Be prepared now for severe weather

Wanda English Burnett

A WATCH means conditions are favorable and a WARNING means the severe weather is likely to occur soon!

The news of the Waterfront Restaurant in Cincinnati floating down the Ohio River Friday evening, March 11 is a poignant reminder of the power of Mother Nature.

The rising waters of the mighty Ohio River, due to higher than usual amounts of rainfall, was the indirect cause of the restaurant breaking loose from its moored position with more than 100 people inside. The restaurant was literally floating, coming to rest on a bridge post with everyone inside being able to be safely evacuated. The outcome could have been much different.

While Ripley County is not situated directly bordering the Ohio River, it does have challenges when it comes to excessive rainfall.

Flooding is a problem in many areas, particularly in Friendship.

The county is not only susceptible to flash floods and flooding, but spring-summer thunderstorms, which can produce large hail, lightning and strong winds.

Spring brings days of sunshine and flowers, but can be deadly with tornadoes always a possibility. This year marks 46 years since the worst tornado outbreak in Indiana history on Palm Sunday in 1965.

Straight line winds also wreak havoc on property and are often confused with a tornado because of the damage left behind.

As Governor Mitch Daniels has declared this week Severe Weather Preparedness Week, agencies are tweaking their systems and testing sirens to make sure they are working properly.

The Indiana Department of Homeland Security has released some tips to help keep people as safe as possible during a time of severe weather. You can be informed, make a plan, create a disaster kit, and get involved.

You will need a three-day supply of water and food for each person in your household.
• A gallon of water per day for each person.
• Store in clean, plastic containers.
• The higher the temperature, the more water may be needed.
Food could consist of:
• Protein bars.
• Canned meats.
• Dry cereal and dry milk.
• Peanut butter/crackers
These items should be customized for your family.

A disaster aid kit should contain:
Latex gloves
Petroleum jelly
Band aids
Eye wash and contact solution
Burn ointment
Hydrogen peroxide
Over the counter medication
Prescription medication (at least for one week)
Other items needed:
Battery operated or hand crank flashlight and radio
Cell phone
Extra batteries
Rain gear
Sturdy shoes
List of emergency phone numbers
Important documents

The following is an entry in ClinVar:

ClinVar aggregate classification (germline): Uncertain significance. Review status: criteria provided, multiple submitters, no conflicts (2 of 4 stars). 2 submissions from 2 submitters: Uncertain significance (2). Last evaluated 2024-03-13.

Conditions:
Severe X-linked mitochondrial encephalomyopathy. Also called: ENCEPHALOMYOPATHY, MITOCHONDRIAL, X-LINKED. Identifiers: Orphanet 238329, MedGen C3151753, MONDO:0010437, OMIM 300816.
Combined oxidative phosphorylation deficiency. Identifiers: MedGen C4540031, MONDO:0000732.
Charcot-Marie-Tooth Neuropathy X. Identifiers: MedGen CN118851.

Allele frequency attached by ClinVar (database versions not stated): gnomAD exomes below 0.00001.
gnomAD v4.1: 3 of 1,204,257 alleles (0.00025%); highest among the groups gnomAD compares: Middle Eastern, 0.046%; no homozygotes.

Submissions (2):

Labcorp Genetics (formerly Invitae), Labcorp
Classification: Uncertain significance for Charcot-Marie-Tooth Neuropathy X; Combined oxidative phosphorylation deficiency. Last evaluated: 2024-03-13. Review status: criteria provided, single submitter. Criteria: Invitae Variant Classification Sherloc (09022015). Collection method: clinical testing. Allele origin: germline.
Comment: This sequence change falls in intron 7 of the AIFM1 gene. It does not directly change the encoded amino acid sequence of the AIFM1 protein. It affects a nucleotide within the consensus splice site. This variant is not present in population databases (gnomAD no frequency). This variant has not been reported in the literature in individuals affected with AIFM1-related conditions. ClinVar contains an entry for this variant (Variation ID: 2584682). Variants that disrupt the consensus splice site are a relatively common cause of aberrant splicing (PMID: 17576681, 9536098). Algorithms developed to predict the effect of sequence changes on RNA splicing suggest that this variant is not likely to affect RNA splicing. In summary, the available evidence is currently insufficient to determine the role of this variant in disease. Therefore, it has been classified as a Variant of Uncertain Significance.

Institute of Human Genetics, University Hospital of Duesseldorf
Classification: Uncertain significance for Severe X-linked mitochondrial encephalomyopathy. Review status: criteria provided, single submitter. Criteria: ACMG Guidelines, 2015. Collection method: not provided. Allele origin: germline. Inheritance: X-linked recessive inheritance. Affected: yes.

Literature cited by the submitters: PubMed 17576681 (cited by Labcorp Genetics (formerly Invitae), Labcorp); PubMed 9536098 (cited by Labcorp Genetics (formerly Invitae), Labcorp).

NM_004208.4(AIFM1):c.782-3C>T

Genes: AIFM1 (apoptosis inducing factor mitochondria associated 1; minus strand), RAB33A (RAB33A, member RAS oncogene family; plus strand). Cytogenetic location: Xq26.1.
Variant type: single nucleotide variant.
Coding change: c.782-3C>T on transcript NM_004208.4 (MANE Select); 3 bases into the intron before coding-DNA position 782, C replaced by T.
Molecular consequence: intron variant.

Whistle to signal for help

Put all the items in a plastic tote in an easy access place so it’s ready at a moment’s notice.

Make a plan.
Every family needs to make a plan customized for their own needs. You should include in your plan meeting locations and emergency phone numbers to call and make sure everyone in your family understands your plans. You should also practice them frequently.

Be informed.
Know the difference between a thunderstorm warning and a watch. The same goes for a tornado and flood.
Before severe weather strikes there are some things you can do to minimize your chances of being hurt:
– keep trees trimmed to avoid falling onto buildings, cars or people.
– If hail or strong winds are reported, park your vehicle under a shelter to avoid damage.
– Contact your insurance provider if you are in a flood plain.
– If in a flood plain, put hot water heaters, electrical panels, and furnaces away from the ground.
– Have basements waterproofed.
– If flooding is possible, try to create a barrier between your house and the water.

Lightning Safety:
Lightning is the visible discharge of electrical energy. It is often accompanied by thunder, which is a sonic boom created by the same discharge. According to information from the Indiana Department of Homeland Security, if you hear thunder, lightning is a threat.
If lightning occurs avoid water, high ground, large open areas, isolated trees, and all metal objects and electrical wires.
When indoors avoid water, doors and windows, and do not use electrical appliances.
Do not participate in any outdoor activities for at least 30 minutes after lightning has been seen.

When flooding occurs:
During a flood you should do the obvious and get to higher ground if possible. Evacuate your house if flooding is possible. Know your town and make sure you know alternate escape routes in case one is blocked. Take pets with you, but remember many shelters do not allow pets inside due to sanitary conditions.

As little as two feet can cause most cars to float, and as little as a few inches of moving water can wash most cars away with the current.
Do not try to cross moving water on foot.
Stay informed. Watch TV or listen to the radio to find out what actions to take next. Flooding is the most common natural disaster in the United States. It can develop over the course of a few weeks or can happen quickly.

Tornado safety:
During a tornado, basements, inner rooms, and storm cellars provide the best protection. If you live in a mobile home, get out immediately. Take shelter in a building with a strong foundation such as a designated safe place within the county.
If you are in your vehicle, get out and go into a strong building if possible. If you cannot get to a building, lie in a flat ditch or low area and cover your head. Do NOT go under overpasses. Wind speeds increase and can cause serious injuries.
After the tornado has passed, caution should still be taken. You should stay out of damaged buildings. Stay away from downed power lines and be aware of possible water, gas or oil leaks. Look for and help others who could be trapped.

For more information on severe weather safety you can visit the IDHS web site at: